It has not been a month since billionaire and tech enthusiast Elon Musk took over Twitter and things have gone belly up at the company, with employees being fired, asked to return and now choosing to quit.
He infamously entered the social media platform’s headquarters with a sink and tweeted, “Let that sink in”. This has come back to bite as this incident has been turned into a meme with the phrase "I am going to sink this company."
The latest scandal reportedly began when the Tesla chief executive sent an email to the company’s remaining employees on Tuesday night with the subject line “A Fork in the Road”.
According to The Washington Post, Musk detailed his plans for improving the company, calling it “Twitter 2.0,” and said he wanted it to become “hardcore”.
“This will mean working long hours at high intensity. Only exceptional performance will constitute a passing grade,” he reportedly told his employees.
Attached to the email was a Google form on which employees could simply click yes or no on whether they wanted to stay with the corporation. The deadline was for Thursday, November 17.
Shortly after the deadline, “Fortune Magazine” reporter Kylie Robison tweeted that about 75% of the workforce (under 3 000 employees) had not clicked “yes”.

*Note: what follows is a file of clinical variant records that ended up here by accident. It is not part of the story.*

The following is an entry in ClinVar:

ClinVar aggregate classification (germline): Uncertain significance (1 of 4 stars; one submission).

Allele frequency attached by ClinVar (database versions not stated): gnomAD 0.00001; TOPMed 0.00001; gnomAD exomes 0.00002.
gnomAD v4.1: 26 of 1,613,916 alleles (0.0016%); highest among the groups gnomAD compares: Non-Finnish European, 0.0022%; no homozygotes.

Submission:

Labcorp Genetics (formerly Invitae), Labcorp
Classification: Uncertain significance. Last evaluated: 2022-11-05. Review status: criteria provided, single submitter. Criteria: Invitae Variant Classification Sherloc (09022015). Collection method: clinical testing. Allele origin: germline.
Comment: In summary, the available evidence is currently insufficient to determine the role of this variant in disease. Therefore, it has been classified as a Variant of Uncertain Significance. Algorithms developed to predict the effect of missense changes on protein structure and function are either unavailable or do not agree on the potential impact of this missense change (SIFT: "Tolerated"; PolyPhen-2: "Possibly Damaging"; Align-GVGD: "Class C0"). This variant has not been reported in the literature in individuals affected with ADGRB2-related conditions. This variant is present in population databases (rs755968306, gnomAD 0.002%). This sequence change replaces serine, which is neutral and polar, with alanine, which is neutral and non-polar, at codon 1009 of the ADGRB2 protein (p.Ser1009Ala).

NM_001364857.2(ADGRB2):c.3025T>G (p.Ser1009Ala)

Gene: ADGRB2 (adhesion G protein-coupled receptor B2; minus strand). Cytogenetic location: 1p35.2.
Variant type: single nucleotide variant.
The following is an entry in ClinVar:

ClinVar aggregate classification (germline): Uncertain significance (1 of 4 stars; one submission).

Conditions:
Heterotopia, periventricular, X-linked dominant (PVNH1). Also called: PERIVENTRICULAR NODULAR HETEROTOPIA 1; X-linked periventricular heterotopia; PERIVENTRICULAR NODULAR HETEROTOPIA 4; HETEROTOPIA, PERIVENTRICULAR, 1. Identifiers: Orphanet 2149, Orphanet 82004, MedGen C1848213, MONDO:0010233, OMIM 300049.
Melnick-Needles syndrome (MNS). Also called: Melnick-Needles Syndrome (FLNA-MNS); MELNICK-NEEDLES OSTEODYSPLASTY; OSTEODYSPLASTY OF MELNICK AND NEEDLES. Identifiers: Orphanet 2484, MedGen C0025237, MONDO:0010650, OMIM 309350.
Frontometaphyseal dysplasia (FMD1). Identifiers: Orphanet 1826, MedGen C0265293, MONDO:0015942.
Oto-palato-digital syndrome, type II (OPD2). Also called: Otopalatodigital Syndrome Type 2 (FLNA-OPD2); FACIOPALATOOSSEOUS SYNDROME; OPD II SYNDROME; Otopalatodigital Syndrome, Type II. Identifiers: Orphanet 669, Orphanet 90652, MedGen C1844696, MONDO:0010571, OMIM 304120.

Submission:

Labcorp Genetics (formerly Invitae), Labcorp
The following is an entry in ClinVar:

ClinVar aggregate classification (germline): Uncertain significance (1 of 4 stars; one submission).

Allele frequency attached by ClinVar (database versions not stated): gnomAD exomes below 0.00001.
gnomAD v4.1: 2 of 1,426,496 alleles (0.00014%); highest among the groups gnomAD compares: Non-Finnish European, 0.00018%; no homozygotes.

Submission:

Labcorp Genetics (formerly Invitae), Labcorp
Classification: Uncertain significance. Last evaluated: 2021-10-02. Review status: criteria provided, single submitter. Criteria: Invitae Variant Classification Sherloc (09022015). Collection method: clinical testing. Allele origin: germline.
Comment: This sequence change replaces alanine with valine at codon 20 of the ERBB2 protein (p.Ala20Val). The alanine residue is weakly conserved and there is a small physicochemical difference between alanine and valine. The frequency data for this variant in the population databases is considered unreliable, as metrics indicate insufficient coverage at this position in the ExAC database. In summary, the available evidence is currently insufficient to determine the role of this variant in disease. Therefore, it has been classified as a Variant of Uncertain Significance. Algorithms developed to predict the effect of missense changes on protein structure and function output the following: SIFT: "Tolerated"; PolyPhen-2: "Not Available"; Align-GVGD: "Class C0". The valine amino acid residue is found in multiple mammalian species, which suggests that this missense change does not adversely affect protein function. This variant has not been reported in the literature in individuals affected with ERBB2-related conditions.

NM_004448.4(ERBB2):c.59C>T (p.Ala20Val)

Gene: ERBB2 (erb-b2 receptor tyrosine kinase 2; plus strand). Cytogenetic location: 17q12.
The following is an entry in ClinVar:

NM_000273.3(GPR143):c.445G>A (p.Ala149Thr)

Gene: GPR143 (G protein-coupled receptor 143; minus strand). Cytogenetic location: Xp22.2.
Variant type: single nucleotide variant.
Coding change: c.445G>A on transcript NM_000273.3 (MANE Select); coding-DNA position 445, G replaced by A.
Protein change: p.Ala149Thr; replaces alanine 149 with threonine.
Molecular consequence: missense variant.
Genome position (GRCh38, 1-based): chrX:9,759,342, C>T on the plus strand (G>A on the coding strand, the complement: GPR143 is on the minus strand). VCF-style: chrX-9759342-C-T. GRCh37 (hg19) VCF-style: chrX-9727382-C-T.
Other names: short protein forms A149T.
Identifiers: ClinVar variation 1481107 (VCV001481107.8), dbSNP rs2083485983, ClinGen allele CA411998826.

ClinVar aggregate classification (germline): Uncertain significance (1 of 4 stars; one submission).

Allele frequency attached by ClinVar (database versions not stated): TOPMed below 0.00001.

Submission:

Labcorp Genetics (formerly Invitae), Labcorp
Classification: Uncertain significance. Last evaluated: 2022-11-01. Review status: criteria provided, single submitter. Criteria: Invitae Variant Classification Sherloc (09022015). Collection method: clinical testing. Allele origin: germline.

Twitter has reportedly informed employees that all offices are temporarily closed and badge access has been stopped, effective immediately. There are no specifics as to why this is.
Former strategist Steph Ruidiaz tweeted “i still cant believe im writing this but … after nearly 9 years, today is my last day at twitter. there were many times i truly thought i would retire at Twitter someday.”
To add to the chaos, a message was projected onto Twitter HQ which reads: “Elon Musk: mediocre manchild, space Karen, pressurized privilege, petty racist, megalomaniac, worthless billionaire, bankruptcy baby, supreme parasite, petulant pimple, apartheid baby.”
— Muskrat McRatfucker needs to resign as CEO (@christoq) November 18, 2022
Meanwhile, users on the social media platform are less than optimistic as #RIPTwitter trends, with tweeps saying their goodbyes lest the worst happen.